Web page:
How do we care about one another?
As a congregation, it’s one of our central concerns. We strive to make UUFM a safe haven for ideas, yes, but for people, too. So we need to take care of one another.
On September 22, fourteen of us gathered to talk about caring in our congregation and how we want to do it. Since we lost our Caring Committee Chair in December, our care has been on an ad hoc basis, improvised. We don’t do badly at that. Our small groups keep us in touch with one another and regularly, members and friends reach out to one another with care and concern when they know that someone needs a boost or when they feel someone has fallen out of touch.
We know, though, that without some organization, we will miss the opportunity to extend kindness and help to people who we care about. As the George Odell reading tells us, we need one another. “All our lives we are in need, and others are in need of us.” Our caring efforts thicken the connections within our community and remind us of the interdependent web of all existence of which we are a part.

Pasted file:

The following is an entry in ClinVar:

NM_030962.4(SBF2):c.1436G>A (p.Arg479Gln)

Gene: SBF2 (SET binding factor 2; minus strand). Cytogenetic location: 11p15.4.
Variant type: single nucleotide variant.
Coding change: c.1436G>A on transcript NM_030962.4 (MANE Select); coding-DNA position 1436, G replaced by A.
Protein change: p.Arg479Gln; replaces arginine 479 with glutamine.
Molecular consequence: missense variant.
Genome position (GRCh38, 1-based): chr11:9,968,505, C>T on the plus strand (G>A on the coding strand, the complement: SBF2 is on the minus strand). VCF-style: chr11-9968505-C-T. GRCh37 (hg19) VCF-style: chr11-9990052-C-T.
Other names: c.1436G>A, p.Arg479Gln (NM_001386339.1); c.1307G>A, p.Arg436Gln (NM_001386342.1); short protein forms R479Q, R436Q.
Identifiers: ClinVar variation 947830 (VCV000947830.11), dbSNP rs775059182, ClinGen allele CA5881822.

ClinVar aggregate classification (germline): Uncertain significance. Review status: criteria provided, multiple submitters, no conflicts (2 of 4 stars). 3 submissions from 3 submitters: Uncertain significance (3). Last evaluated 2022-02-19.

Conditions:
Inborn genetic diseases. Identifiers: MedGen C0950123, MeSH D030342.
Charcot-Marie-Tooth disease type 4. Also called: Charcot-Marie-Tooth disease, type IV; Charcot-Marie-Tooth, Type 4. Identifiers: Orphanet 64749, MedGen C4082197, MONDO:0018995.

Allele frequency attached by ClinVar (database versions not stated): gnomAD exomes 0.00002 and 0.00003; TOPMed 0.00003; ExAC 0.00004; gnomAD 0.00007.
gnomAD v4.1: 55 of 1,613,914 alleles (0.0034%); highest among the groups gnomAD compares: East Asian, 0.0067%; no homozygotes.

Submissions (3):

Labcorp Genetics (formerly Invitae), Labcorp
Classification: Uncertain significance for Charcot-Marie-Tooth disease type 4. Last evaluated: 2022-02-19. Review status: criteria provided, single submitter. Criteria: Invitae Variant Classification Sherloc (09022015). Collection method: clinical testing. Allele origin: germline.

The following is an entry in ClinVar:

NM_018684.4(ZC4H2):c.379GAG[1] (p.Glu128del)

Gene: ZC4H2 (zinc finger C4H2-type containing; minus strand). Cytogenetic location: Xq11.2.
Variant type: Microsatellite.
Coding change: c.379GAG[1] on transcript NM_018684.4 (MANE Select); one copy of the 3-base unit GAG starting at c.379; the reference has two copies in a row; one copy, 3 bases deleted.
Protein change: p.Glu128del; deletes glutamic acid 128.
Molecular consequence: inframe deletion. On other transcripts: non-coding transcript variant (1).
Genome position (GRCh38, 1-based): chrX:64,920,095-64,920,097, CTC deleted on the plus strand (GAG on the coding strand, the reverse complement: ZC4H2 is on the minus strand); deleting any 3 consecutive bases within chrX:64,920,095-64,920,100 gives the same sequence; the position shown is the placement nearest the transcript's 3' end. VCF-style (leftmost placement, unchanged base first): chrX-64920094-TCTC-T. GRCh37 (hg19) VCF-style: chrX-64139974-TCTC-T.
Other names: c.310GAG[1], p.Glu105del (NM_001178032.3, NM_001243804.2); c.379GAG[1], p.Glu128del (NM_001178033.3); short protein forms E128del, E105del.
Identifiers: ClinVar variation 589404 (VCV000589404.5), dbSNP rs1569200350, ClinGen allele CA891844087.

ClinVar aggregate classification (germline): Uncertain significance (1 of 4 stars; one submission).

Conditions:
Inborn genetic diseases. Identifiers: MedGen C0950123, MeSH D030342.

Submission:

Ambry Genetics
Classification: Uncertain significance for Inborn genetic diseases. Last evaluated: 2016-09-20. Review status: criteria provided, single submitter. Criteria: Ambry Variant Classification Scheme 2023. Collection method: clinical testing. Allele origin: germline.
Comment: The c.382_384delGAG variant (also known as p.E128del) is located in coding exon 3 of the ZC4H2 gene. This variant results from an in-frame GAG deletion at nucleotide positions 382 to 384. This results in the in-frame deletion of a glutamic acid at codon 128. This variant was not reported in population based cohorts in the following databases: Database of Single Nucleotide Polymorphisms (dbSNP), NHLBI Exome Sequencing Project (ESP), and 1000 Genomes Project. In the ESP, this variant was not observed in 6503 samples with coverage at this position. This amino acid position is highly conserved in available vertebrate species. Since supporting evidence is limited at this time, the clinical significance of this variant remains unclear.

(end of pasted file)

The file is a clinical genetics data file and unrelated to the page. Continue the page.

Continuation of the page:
So, I encourage everyone to be part of the informal network of support among us. If you think someone could use a card to cheer them or a phone call of support, it’s worth making the effort. Social media makes us feel more con-nected and at the same time, less connected, so the real human touch matters.
We do have some organized efforts going on. We have people who visit members who do not get to services often because of their health or other concerns. We have people who will send cards, provide transportation, organize meals, keep track of medical devices that could be loaned, and we have farmers who will provide flowers if you want to give them to someone from the fellowship. We have one volunteer willing to help organize receptions following memorial services (we could use a second). We have a small group who is going to organize small dinners in people’s homes to help us know one another better. And, we have people committed to attending our monthly potluck the first Wednesday of each month. Though committee meetings are part of that, everyone is welcome to the potluck, and some people come simply to make social connections.
That’s only some of the needs and responses we talked about. If you know of needs in the congregation–or have them yourself–or if you’d like to help in any way, please let me know. And don’t forget to ask for help yourself if you need it! You will be allowing others to serve, which is, in itself, a great gift.
Help us be the safe haven that we long to be. Jonalu